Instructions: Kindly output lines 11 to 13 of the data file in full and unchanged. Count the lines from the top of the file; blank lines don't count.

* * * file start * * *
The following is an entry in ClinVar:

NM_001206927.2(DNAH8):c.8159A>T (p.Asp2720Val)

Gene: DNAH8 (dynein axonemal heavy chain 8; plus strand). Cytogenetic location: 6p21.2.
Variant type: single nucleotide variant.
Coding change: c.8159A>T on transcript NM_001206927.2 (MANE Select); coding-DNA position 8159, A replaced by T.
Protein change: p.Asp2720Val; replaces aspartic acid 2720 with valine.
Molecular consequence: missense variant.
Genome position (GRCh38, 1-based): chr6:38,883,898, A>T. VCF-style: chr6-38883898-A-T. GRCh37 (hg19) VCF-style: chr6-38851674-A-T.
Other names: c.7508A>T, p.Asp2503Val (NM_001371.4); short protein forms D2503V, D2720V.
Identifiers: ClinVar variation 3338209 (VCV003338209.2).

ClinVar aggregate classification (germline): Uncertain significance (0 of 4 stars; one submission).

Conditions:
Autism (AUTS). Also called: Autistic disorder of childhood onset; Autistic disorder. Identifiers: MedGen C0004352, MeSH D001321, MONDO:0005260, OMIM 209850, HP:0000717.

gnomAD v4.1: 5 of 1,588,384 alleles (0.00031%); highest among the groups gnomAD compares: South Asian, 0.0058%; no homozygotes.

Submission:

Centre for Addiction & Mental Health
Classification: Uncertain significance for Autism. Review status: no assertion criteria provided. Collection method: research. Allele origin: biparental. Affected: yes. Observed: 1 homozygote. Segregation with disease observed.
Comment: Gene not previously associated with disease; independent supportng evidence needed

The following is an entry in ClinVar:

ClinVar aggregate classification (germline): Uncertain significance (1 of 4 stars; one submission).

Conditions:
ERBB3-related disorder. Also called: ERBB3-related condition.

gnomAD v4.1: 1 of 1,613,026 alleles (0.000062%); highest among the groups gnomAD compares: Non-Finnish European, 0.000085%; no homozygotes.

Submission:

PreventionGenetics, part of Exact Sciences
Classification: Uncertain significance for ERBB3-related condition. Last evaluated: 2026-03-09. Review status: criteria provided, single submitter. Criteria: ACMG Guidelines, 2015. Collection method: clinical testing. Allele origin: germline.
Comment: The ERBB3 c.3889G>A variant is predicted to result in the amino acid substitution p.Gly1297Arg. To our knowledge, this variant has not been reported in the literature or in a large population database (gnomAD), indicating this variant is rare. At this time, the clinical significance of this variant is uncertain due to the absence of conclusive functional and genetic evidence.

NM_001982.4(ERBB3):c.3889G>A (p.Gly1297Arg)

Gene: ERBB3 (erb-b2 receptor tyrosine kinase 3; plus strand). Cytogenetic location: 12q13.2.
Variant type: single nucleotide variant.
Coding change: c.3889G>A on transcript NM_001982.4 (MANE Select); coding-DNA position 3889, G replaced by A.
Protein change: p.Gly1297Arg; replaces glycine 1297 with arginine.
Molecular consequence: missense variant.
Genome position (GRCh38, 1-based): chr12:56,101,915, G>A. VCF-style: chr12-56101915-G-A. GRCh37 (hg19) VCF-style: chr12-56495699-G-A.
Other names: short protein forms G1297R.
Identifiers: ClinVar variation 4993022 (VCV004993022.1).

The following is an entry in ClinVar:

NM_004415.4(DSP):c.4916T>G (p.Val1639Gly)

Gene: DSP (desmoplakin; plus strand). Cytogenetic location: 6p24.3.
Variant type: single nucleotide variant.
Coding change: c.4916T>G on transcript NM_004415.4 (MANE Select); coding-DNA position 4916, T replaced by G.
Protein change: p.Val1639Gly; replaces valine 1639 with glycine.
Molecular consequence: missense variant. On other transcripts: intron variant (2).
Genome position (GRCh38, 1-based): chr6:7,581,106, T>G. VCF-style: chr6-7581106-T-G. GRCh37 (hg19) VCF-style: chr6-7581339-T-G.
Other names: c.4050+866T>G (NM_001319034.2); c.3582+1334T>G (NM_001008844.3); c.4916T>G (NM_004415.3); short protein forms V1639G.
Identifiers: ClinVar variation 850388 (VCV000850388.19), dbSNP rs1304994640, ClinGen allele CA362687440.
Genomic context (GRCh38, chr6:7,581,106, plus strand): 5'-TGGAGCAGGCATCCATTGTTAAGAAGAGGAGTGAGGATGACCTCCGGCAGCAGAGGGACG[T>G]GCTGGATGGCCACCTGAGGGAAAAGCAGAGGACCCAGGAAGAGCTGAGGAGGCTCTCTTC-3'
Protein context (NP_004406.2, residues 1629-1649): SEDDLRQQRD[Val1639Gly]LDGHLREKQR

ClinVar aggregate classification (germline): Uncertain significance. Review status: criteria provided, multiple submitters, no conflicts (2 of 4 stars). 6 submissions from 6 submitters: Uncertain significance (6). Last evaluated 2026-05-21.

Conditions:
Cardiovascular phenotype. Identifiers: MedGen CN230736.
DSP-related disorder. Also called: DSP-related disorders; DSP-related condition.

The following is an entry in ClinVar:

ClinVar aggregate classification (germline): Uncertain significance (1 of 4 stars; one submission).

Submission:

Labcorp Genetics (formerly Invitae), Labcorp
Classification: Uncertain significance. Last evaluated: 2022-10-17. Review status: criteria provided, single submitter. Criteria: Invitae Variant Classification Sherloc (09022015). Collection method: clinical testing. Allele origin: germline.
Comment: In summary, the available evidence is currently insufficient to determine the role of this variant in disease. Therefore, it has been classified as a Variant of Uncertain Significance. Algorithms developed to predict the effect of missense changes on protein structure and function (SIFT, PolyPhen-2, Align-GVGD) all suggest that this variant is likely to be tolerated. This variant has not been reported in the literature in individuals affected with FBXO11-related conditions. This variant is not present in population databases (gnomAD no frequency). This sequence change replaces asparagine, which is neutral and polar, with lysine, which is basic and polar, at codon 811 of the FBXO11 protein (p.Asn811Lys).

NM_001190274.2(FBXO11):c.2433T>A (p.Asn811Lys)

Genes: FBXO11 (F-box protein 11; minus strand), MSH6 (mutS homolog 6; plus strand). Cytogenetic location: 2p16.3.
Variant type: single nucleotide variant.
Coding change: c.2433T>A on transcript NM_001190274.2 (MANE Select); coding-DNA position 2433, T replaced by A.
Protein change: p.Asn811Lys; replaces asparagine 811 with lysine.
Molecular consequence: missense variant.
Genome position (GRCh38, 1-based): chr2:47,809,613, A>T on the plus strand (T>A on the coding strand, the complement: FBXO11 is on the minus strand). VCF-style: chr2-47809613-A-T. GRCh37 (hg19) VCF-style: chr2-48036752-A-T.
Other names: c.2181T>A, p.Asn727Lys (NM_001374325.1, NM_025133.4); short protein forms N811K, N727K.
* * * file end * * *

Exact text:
ClinVar aggregate classification (germline): Uncertain significance (0 of 4 stars; one submission).

Conditions:
Autism (AUTS). Also called: Autistic disorder of childhood onset; Autistic disorder. Identifiers: MedGen C0004352, MeSH D001321, MONDO:0005260, OMIM 209850, HP:0000717.